Sweden to Relaunch Civil Conscription Amid Military Buildup
The initiative, which in effect is the civilian equivalent of military conscription, comes alongside other defense plans ranging from increasing military spending to 2 percent of the GDP to nearly doubling the number of military conscripts.
The Swedish government is admittedly taking steps to reintroduce the conscription of civilians for its emergency services in the latest move by the Nordic nation to bolster its military amid the recent NATO push.
Prime Minister Ulf Kristersson says that the civil service will start preparations for the move this week.
"We’re going back to a situation where we have a formalized civil duty," Kristersson said at a defense conference.
Civil Defense Minister Carl-Oskar Bohlin said the scheme will focus on deploying appropriately trained civilians within the municipal rescue services and bolstering their capabilities to respond in a state of emergency or a potential attack. He added that the government is engaged in "broader work" reintroducing civil conscription in other parts of the country's civil defense infrastructure too.
While it not immediately clear how many civilians the new initiative would involve, local media reports suggested that as many as 3,000 people could be called up during the initial phase of the plan, which echoes Sweden’s Cold War-era defense preparations. Civil conscription, which in effect is the civilian equivalent of military conscription, was previously abandoned in 2008.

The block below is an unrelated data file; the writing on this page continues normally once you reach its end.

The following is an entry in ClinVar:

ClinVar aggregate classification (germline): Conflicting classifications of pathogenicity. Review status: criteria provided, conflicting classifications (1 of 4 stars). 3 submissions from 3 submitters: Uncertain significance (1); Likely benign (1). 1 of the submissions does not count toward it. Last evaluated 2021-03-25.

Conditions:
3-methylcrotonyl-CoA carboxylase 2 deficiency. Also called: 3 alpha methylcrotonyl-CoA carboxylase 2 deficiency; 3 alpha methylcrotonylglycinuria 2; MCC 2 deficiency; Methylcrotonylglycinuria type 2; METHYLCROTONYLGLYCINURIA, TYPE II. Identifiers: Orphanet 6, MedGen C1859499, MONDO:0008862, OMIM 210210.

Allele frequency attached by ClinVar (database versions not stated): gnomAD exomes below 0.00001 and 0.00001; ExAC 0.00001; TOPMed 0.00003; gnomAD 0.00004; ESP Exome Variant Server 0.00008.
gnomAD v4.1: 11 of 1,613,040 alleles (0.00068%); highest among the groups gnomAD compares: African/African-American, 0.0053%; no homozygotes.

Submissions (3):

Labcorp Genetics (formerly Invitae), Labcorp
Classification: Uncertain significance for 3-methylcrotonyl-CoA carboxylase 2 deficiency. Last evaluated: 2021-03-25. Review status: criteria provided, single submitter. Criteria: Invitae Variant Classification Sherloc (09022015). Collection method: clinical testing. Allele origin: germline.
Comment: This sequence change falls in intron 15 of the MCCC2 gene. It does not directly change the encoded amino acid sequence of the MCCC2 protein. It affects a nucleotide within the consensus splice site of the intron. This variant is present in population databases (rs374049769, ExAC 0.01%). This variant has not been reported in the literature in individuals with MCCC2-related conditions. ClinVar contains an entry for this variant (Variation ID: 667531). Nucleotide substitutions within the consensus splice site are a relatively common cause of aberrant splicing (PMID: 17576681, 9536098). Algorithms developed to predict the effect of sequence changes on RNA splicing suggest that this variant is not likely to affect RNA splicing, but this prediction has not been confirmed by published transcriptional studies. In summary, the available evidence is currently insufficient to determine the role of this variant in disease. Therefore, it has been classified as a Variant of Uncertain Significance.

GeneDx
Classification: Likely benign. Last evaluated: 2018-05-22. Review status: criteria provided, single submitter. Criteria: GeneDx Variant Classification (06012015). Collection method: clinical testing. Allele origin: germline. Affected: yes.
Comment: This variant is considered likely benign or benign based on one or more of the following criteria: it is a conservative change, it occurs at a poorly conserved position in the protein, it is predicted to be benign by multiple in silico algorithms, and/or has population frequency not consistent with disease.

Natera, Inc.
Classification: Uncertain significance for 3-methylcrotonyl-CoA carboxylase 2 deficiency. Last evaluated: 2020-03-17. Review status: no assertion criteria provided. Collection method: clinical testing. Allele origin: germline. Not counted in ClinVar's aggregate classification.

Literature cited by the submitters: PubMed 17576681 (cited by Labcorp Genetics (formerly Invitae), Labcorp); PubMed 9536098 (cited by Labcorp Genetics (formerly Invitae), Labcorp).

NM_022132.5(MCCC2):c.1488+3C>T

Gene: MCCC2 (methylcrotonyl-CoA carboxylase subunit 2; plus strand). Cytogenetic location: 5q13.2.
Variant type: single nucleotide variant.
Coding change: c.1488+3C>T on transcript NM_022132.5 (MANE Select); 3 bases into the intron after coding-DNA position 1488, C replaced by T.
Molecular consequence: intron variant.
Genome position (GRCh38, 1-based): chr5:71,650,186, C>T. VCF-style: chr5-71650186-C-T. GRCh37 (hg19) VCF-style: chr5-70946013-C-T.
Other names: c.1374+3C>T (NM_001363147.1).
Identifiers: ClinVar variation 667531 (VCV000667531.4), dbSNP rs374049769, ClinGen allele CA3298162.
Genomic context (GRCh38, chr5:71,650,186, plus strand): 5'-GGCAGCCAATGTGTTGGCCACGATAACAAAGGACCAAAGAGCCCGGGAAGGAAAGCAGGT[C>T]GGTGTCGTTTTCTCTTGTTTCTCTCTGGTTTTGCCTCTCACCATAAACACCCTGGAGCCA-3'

This move comes alongside other defense initiatives, such as increasing military spending to 2 percent of the GDP (Some of Sweden's top brass, including Supreme Commander Micael Byden even called it the bare minimum). During the Cold War, defense spending peaked at 4 percent of Sweden's GDP (1963). After the dissolution of the Soviet Union (1991), however, the percentage fell gradually to a minimum of 1.0 percent (in 2017 and 2018). Furthermore, Sweden aims to nearly double the number of military conscripts to 10,000 by 2030.
The government had also launched talks with the US on deepening defense collaboration as Turkey continues to block its NATO membership. Sweden's Defense Ministry said it is negotiating a deal for "even closer" cooperation with the US both bilaterally and within the framework of NATO.
9 January 2023, 05:41 GMT
According to Defense Minister Pal Jonsson, the upcoming deal will cover issues from US soldiers’ legal status in Sweden to the storage and pre-placement of defense material and investments in infrastructure.
In May 2022, Sweden and Finland broke with decades of neutrality and applied to join NATO in response to Russia's special op in Ukraine, citing a "change in their security landscape." So far, only Turkey has refused to ratify their applications, citing security concerns and demanding the Nordic nations take a tougher stance against Kurdish organizations Ankara accuses of terrorism. Stockholm and Helsinki were even granted a list of people Ankara wants extradited — which is a sensitive issue for Sweden, which takes pride in its image as a champion of human rights.
Tellingly, during the very same defense conference, Swedish Prime Minister Ulf Kristersson said that Turkey has made some demands that Sweden cannot meet.